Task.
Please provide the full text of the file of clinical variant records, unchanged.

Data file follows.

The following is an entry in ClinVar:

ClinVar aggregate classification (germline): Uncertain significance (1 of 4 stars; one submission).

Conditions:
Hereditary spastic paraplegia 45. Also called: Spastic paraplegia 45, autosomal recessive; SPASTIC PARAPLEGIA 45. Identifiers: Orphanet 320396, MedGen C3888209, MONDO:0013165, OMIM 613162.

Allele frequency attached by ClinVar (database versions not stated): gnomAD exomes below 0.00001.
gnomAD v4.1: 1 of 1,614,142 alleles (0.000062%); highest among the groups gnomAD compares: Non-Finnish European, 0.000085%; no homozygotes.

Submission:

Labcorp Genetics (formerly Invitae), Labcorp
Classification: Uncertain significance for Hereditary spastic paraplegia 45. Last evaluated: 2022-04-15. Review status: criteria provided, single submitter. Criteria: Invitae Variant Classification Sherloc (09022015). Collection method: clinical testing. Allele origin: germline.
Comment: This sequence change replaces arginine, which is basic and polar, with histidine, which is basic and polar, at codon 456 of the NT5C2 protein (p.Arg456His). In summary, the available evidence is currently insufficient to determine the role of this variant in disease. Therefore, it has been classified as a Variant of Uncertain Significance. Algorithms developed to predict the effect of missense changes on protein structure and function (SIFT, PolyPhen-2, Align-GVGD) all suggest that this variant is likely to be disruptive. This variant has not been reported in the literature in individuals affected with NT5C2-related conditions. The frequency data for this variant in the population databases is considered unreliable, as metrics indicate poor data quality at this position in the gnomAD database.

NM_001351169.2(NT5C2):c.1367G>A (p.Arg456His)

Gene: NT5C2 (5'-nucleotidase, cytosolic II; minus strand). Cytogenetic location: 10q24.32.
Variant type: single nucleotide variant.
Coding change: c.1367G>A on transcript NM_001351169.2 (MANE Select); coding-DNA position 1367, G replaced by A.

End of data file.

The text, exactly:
The following is an entry in ClinVar:

ClinVar aggregate classification (germline): Uncertain significance (1 of 4 stars; one submission).

Conditions:
Hereditary spastic paraplegia 45. Also called: Spastic paraplegia 45, autosomal recessive; SPASTIC PARAPLEGIA 45. Identifiers: Orphanet 320396, MedGen C3888209, MONDO:0013165, OMIM 613162.

Allele frequency attached by ClinVar (database versions not stated): gnomAD exomes below 0.00001.
gnomAD v4.1: 1 of 1,614,142 alleles (0.000062%); highest among the groups gnomAD compares: Non-Finnish European, 0.000085%; no homozygotes.

Submission:

Labcorp Genetics (formerly Invitae), Labcorp
Classification: Uncertain significance for Hereditary spastic paraplegia 45. Last evaluated: 2022-04-15. Review status: criteria provided, single submitter. Criteria: Invitae Variant Classification Sherloc (09022015). Collection method: clinical testing. Allele origin: germline.
Comment: This sequence change replaces arginine, which is basic and polar, with histidine, which is basic and polar, at codon 456 of the NT5C2 protein (p.Arg456His). In summary, the available evidence is currently insufficient to determine the role of this variant in disease. Therefore, it has been classified as a Variant of Uncertain Significance. Algorithms developed to predict the effect of missense changes on protein structure and function (SIFT, PolyPhen-2, Align-GVGD) all suggest that this variant is likely to be disruptive. This variant has not been reported in the literature in individuals affected with NT5C2-related conditions. The frequency data for this variant in the population databases is considered unreliable, as metrics indicate poor data quality at this position in the gnomAD database.

NM_001351169.2(NT5C2):c.1367G>A (p.Arg456His)

Gene: NT5C2 (5'-nucleotidase, cytosolic II; minus strand). Cytogenetic location: 10q24.32.
Variant type: single nucleotide variant.
Coding change: c.1367G>A on transcript NM_001351169.2 (MANE Select); coding-DNA position 1367, G replaced by A.